30 Aug 2021
Woonsocket Education Center
Five days a week Oscar Prosper left his Pawtucket home and drove an hour to the Westerly Education Center. When I-95 was busy, the commute took longer than 60 minutes. At the end of the day, he left South County and headed back to Pawtucket, hoping the traffic would be lighter than the morning.
“It was a long drive each day,” said Prosper.
Along with the long commute came additional challenges.
“I had to quit one job and reduce my hours at another to fit everything in,” said Prosper.
The time and sacrifices he made proved to be worth it.
Prosper, a native of Liberia, put the skills he learned in a process technology course at the Westerly Education Center to good use. He was recently hired as a chemical compounder at Denison Pharmaceuticals in Lincoln.
“It was a long drive every day to Westerly, but it was an amazing opportunity and a good program,” said Prosper.
Soon those living in northern Rhode Island will not have to commute to Westerly for courses. A new job training and post-secondary education center similar to the Westerly Education Center will make its home in northern Rhode Island. Located on Main Street in downtown Woonsocket, the 14,000-square-foot Higher Education Center in Northern Rhode Island is set to open in early 2022.
Modeled after the successful Westerly Education Center, the workforce development center will provide job training and post-secondary educational opportunities in the northern part of the state. The facility will offer skills training and serve as a career pathway for jobs in such in-demand fields as IT, data, security, healthcare and more.
With support from the Papitto Opportunity Connection, the new state-run education center will address the needs of those living in communities with some of the largest unemployment rates in Rhode Island – Woonsocket, Pawtucket, and Central Falls.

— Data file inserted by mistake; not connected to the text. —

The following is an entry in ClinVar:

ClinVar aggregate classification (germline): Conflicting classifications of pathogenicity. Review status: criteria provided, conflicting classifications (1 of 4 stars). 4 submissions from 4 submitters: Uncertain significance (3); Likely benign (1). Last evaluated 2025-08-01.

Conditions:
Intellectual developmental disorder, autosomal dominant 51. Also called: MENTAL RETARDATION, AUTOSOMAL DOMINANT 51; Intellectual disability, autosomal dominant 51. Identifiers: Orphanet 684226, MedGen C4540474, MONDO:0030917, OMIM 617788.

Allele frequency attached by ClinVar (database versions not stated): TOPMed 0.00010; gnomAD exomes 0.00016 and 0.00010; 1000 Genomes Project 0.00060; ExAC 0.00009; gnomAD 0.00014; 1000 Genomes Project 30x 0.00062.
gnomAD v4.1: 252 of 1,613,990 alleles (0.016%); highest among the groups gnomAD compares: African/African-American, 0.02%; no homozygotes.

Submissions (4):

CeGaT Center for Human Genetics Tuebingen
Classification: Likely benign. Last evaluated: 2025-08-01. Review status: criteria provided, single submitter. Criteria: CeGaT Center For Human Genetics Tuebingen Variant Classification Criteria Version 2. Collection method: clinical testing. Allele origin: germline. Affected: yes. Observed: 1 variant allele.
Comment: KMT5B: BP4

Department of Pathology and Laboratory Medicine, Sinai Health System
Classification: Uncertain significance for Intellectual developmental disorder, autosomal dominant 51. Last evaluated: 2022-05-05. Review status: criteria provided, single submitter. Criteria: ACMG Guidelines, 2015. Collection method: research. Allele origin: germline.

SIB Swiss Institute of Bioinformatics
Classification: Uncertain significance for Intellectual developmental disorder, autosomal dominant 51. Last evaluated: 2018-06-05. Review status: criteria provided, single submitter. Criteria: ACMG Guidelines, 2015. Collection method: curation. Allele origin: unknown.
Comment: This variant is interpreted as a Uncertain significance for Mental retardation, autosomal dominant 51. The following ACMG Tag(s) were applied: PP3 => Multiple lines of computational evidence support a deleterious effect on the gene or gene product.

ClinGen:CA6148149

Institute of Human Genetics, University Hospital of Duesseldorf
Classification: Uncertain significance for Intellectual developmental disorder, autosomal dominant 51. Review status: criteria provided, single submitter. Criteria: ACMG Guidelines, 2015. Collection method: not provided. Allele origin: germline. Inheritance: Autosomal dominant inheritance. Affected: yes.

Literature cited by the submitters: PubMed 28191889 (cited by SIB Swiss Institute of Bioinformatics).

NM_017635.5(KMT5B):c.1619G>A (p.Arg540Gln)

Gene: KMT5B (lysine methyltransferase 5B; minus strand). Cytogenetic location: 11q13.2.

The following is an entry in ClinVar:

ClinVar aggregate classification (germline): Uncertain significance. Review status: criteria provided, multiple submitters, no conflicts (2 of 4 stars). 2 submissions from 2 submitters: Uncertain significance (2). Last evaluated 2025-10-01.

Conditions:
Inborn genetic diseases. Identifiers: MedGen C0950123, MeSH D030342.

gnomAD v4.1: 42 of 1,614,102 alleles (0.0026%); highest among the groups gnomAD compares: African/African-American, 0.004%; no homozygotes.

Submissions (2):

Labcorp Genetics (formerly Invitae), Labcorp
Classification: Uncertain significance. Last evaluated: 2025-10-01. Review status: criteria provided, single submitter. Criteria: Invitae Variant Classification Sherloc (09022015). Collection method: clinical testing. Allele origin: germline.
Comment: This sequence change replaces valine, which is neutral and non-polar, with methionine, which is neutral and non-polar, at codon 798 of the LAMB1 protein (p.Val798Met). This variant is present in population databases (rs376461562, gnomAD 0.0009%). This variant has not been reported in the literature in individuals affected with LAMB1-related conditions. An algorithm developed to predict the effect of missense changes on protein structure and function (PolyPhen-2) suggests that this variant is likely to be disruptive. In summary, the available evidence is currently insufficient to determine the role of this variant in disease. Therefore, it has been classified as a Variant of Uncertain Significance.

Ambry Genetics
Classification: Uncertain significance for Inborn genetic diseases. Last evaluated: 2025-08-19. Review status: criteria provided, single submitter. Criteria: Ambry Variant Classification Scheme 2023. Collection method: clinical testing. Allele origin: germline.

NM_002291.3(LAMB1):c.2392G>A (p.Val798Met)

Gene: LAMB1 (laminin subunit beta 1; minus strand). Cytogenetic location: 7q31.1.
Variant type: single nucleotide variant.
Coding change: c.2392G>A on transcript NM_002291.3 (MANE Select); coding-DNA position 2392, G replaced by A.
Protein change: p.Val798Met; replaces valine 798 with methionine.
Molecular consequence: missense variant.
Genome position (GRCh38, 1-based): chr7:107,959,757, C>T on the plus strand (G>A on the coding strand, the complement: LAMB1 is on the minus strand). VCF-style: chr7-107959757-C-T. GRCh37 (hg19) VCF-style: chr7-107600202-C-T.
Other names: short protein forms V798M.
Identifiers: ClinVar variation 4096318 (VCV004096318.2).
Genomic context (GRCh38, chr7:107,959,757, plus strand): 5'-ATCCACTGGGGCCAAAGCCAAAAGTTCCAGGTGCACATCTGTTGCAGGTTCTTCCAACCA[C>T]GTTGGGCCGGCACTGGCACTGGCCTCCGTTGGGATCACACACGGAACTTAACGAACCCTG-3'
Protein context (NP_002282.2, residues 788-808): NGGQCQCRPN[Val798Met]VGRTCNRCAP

“We know that there are equity gaps. We know we are not serving enough people of color. With the support from the Papitto Opportunity Connection we will be intentionally recruiting people into our programs and work to place them in jobs,” said Amy Grzybowski, executive director of the Westerly Education Center. “The public-private collaboration is designed to bring together higher education, business, industry, and community partners to improve regional access to post-secondary credits and certifications and provide high-quality educational programs to meet projected workforce growth in the region.”
Easy Access To Opportunities
“The support we have received from POC will give students an opportunity to build a brighter future for themselves and their families,” said Grzybowski. “Because over 90 percent of new jobs require post-secondary education in the form of degrees, certifications or industry-recognized credentials, it’s imperative that the state help all Rhode Islanders have easy access and the opportunity to attain those requirements.”
Prosper is an advocate of the center and what it will mean to the BIPOC communities in northern Rhode Island.
“I am telling all my friends that live in Pawtucket that this is an amazing opportunity,” said Prosper. “They don’t have to drive far to Westerly (to take the courses) like I did. They can go right to Woonsocket. I am telling everyone I know to go there.”
The Woonsocket-based facility will include multi-use space, classrooms, two conference rooms and a mock CVS store. As it has done successfully in Westerly, the Woonsocket- based center will partner with state’s public colleges, including CCRI, Rhode Island College and the University of Rhode Island to offer curriculum and training. The workforce programs will address the needs of working adults and will be offered at times designed to accommodate busy schedules.
The Westerly facility has partnered with Electric Boat, which has created a curriculum based on the skills needed for its workforce. Since the Westerly Education Center opened its doors four years ago, it has sent 6,000 employees to EB. Similar programs and partnerships are expected to be created in Woonsocket with employers in northern Rhode Island, including CVS, Fidelity, and AAA of Southeastern New England. Grybowski expects 500 to enroll at the Woonsocket center in the initial year.
“We create a pathway for success. We put people to work. We are intentional about the programs we offer,” said Grybowksi. “We provide an opportunity to people to work together towards post-secondary education and once they have completed, they have access to employers. At the end of the day, we want to put people to work. That’s our goal.”